By Keegan Hamilton
By Albert Samaha
By Village Voice staff
By Tessa Stuart
By Albert Samaha
By Steve Weinstein
By Devon Maloney
By Tessa Stuart
But it also contains some broad principles: no unreasonable search and seizures, the guarantee that nobody will be deprived of life, liberty or property without due process of law, equal protection of the laws. And in those instances, it is the job of the judiciary to try to understand the principle and apply it to the new situations that come before the judiciary.
I think the judiciary has to do that in a neutral fashion. I think judges have to be wary about substituting their own preferences, their own policy judgments for those that are in the Constitution.
They have to identify the principle that is to be applied under these broader provisions of the Constitution and apply it, but I don't see that as being the same thing as the judges injecting his or her policy views or preferences or ideas about the direction in which the society should be moving into the decision-making process.
9. Alito, in response to Senator Kohl's query about Alito's statement that he believed "very strongly" in one element of the conservative philosophy, the "legitimacy of a government role in protecting traditional values," and Kohl's request that he define traditional values:
I'm trying to remember what I thought about that 20 years ago, and I'm trying to reconstruct it.
I think a traditional value that I probably had in mind was the ability to live in peace and safety in your neighborhood. And that was a big issue during the time of the Warren court. And it was still a big issue in 1985 when I wrote that statement, because that was a time of very high crime rates. I think that's a traditional value.
I think the ability of people to raise a family and raise their children in accordance with their own beliefs is a traditional value. I think the ability to raise children in a way that they're not only subjected to -- they're spared physical threats, but also psychological threats that can come from elements in the atmosphere, is a traditional value. I think that the ability to practice your own conscience is a traditional value.
That's the best I can reconstruct it now, thinking back to 1985.
10. Alito, in response to Senator Michael DeWine's question about the role of the judiciary in reviewing congressional fact-finding:
I think that the judiciary should have great respect for findings of fact that are made by Congress. And in the Rybar decision that I was discussing earlier, although it is controversial and it involved an application of the Lopez decision, I state that that decision would have been very different -- that case would have been very different for me if Congress had made findings.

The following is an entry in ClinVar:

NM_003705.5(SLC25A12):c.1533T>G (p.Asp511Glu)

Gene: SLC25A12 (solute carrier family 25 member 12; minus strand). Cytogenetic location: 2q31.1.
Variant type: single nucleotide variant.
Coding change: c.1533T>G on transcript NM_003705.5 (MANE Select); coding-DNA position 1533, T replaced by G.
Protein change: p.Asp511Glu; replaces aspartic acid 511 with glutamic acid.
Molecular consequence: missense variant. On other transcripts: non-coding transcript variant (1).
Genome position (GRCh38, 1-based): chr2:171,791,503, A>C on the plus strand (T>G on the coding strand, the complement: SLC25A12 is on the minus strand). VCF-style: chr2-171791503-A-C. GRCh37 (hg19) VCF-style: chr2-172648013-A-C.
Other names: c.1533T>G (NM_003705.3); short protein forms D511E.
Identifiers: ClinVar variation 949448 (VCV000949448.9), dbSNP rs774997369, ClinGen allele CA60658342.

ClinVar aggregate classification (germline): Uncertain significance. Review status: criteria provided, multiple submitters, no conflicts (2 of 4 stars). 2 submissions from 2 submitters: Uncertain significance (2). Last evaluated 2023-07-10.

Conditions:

And that's because of two things. I am fully aware of the fact that the members of the judiciary are not the officers in the United States who take an oath to support and defend the Constitution of the United States. The members of Congress take an oath to support the Constitution and officers of the executive branch take an oath to support the Constitution. And I presume that they go about their work in good faith.
The second point, and this goes directly to the issue of findings, is that the judiciary is not equipped at all to make findings about what's going on in the real world, not just sort of legislative findings. And Congress, of course, is in the best position to do that. You have constituents. Members of Congress hear from their constituents. Congress can have hearings and examine complex social issues, receive statistical data, hear testimony from experts, analyze that and synthesize that and reduce that to findings.
And when Congress makes findings on questions that have a bearing on the constitutionality of legislation, I think they are entitled to great respect.
11. In response to Senator Sam Brownback's query about how Alito views and interprets the Constitution:
I think the Constitution means something. And I don't think it means whatever I might want it to mean or whatever any other member of the judiciary might want it to mean.
It has its own meaning. And it is the job of a judge, the job of a Supreme Court justice, to interpret the Constitution, not distort the Constitution, not add to the Constitution or subtract from the Constitution.
In interpreting the Constitution, I think we should proceed in the way we proceed in interpreting other important legal authorities; in interpreting statutes, for example. I think we should look to the text of the Constitution, and we should look to the meaning that someone would have taken from the text of the Constitution at the time of its adoption.
But I think we have to recognize that the Constitution is very different from statutes in some important respects.
Statutes are often very detailed, and they generally don't exist without revision for very long periods of time.
The Constitution was adopted to endure throughout the history of our country. And considering how long our country has existed, it's been amended relatively few times.
And the magic of that, I think, is that it sets out a basic structure for our government and protects fundamental rights. But on a number of very important issues, I think the framers recognized that times would change, new questions would come up. And so they didn't purport to adopt a detailed code, for example, governing searches and seizures. That was the example I gave yesterday, and I'll come back to it.